U.S. Sen. Cory Gardner argues that contracting provisions he added to a draft NASA authorization act last year would help safeguard U.S. space technology against Chinese efforts to steal it.
China has a long history of stealing from the United States, particularly in the intellectual property sphere, and we have clear national and economic security interests in safeguarding domestic space programs from China’s ruling Communist Party. In order to preserve U.S. leadership in space, we must know who we are going into business with so we can protect our sensitive technology and information.
Fifty-one years ago this summer, the United States launched one of humankind’s greatest achievements in history and inspired the world with our Apollo 11 mission. Our country’s incredible feats in space inspire future astronauts, scientists, and engineers to seek the next great technological breakthrough and explore the unknown. The United States’ domestic space programs are the envy of the world and are receiving the interest of bad actors like the Chinese government who want to steal our ingenuity. We have a responsibility to protect it.
I introduced two amendments to the NASA Authorization Act in November of last year, which were approved by the Senate Commerce, Science and Transportation Committee without opposition. My amendments would require the independent, nonpartisan Government Accountability Office to review contracts with entities associated with China’s Communist Party and seek to ensure the NASA administrator considers the implications of contracting with entities that receive financial assistance from or are affiliated with the Chinese government.
These measures would bolster transparency and are aimed at better protecting our domestic space programs from China, which has proven time and time again that it will stop at nothing to steal U.S. innovations. My amendments would also prevent backdoor subsidies to China that could enhance its malicious behavior in space. Unfortunately, Senate Democrats are holding up the passage of this legislation because of my efforts, which demonstrates an utter failure to understand China’s threats.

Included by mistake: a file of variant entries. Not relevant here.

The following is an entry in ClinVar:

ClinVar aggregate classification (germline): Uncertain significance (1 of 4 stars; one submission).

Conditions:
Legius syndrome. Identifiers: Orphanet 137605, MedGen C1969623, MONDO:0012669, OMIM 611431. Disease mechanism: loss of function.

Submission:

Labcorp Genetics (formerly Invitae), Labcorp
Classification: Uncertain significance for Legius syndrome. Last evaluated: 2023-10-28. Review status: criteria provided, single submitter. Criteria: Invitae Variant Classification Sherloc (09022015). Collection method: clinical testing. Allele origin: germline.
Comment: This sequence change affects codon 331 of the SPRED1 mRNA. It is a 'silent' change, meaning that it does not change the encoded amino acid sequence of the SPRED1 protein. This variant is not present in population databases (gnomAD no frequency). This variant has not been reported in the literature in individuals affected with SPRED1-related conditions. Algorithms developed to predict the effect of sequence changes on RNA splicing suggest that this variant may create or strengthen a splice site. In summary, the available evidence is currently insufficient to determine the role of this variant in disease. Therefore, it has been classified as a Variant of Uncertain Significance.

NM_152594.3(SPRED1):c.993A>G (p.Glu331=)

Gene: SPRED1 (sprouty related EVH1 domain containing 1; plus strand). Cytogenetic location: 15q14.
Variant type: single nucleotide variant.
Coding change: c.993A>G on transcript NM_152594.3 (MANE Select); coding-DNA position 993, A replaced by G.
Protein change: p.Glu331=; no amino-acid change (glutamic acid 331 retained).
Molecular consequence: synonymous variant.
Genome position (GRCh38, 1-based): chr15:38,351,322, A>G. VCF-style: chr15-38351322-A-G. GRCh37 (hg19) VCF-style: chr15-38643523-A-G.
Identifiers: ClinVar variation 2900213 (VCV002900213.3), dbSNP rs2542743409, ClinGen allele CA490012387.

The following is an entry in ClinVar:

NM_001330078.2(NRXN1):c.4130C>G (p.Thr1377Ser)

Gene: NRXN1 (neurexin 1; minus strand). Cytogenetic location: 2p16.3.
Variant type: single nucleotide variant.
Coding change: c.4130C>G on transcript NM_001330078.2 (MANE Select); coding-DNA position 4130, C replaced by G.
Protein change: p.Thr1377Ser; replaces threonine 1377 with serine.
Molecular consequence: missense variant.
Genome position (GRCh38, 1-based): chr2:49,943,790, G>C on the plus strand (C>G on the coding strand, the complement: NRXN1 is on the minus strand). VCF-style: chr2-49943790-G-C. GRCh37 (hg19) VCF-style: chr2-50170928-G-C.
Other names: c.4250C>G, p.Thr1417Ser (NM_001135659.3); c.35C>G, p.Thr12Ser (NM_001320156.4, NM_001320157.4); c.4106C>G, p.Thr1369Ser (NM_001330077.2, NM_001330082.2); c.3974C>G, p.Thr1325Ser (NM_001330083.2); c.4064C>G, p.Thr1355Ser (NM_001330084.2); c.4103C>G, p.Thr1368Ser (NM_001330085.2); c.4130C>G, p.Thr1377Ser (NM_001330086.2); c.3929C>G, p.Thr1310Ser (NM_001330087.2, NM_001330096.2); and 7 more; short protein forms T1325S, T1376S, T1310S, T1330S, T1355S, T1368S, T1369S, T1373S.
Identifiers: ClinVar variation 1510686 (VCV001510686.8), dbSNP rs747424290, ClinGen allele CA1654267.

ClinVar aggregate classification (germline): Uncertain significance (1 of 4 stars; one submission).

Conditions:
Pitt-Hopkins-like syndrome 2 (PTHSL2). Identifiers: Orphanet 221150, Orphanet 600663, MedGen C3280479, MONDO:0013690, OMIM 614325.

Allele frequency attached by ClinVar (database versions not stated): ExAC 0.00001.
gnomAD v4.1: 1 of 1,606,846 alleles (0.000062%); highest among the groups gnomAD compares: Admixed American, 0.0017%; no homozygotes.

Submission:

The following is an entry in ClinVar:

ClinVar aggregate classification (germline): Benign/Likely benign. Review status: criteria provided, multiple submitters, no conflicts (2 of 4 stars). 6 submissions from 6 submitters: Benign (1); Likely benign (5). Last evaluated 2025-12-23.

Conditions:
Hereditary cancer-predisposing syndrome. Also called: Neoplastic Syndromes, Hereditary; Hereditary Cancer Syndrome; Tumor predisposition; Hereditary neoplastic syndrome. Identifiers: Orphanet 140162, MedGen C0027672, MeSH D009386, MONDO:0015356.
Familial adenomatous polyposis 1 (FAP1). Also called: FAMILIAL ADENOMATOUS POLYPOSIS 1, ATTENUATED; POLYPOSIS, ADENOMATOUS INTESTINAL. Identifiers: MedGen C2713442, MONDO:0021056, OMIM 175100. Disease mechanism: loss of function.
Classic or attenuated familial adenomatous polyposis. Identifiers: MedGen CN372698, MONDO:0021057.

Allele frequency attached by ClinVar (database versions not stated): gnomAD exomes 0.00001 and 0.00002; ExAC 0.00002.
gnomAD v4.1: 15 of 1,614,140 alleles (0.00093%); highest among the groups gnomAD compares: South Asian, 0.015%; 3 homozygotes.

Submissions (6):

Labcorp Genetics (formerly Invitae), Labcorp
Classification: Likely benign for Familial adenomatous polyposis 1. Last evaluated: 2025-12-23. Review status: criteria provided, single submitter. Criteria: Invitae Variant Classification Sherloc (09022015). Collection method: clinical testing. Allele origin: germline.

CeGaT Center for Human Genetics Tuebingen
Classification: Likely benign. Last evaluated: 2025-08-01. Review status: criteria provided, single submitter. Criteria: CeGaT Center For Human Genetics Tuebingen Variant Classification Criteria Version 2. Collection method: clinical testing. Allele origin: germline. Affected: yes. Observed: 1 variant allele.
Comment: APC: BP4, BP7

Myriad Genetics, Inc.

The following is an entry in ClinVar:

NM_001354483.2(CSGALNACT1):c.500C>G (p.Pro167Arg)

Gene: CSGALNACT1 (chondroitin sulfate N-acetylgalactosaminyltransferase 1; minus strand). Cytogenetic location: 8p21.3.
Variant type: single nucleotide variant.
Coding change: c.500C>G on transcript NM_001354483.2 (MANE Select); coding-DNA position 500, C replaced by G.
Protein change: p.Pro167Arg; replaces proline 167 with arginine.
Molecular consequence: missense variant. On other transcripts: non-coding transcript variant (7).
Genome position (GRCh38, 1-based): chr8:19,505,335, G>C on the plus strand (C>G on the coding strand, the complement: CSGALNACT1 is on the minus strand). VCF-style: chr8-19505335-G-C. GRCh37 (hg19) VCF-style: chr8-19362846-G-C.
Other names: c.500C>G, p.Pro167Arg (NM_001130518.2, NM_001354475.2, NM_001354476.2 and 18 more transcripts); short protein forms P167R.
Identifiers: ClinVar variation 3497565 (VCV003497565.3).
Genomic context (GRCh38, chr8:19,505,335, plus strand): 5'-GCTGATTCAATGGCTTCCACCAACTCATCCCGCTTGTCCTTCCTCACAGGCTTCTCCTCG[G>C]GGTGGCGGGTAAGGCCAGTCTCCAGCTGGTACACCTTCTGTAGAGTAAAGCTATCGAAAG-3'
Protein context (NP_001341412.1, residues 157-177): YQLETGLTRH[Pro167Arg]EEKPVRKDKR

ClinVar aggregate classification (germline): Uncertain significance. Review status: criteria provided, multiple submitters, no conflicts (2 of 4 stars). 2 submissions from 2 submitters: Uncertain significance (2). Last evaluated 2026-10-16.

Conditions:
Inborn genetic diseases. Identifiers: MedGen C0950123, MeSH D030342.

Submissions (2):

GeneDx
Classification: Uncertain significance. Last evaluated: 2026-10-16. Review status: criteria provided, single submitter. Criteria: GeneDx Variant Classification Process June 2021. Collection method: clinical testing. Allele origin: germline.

The Senate Foreign Relation subcommittee I chair on East Asia, the Pacific, and International Cybersecurity Policy has held a series of hearings on “The China Challenge.” Among other things, these hearings found that the Chinese government has repeatedly sponsored and endorsed Chinese actors stealing intellectual property from American businesses. Furthermore, I have strong concerns about China’s efforts to coerce American companies into complying with China’s flawed Corporate Social Credit System and worry that many of the criteria it envisions could be used to require the transfer of technology or make it easier for Chinese interests to steal American intellectual property.
China distorts global markets, limits innovations, and has propped up North Korea as it pursues illicit weapons programs. There are even current threats of Chinese government-backed hackers working to disrupt COVID-19 research.
We should have no illusions about what China would do with access to our innovation and technology and the economic and security implications this could pose. It is deeply concerning that any elected leader, Democratic or Republican, would have concerns with efforts to increase transparency. It is also troubling that my colleagues would have an issue with bolstering transparency when earlier this year, U.S. Department of Defense officials highlighted how Chinese interests may seek to invest in companies being squeezed by the COVID-19 pandemic.
To my Democratic colleagues in the Senate: Stand firm against China. We need common sense safeguards like my amendments to the NASA Authorization Act to protect our technology and information. China wants our American ingenuity, that much is clear. What isn’t clear is if Senate Democrats will stand up to protect the United States of America’s future in space.
U.S. Sen. Cory Gardner (R-Colo.) serves on the Senate Energy & Natural Resources Committee, the Commerce, Science and Transportation Committee and the Foreign Relations Committee where he chairs the subcommittee on East Asia, the Pacific, and international cybersecurity policy.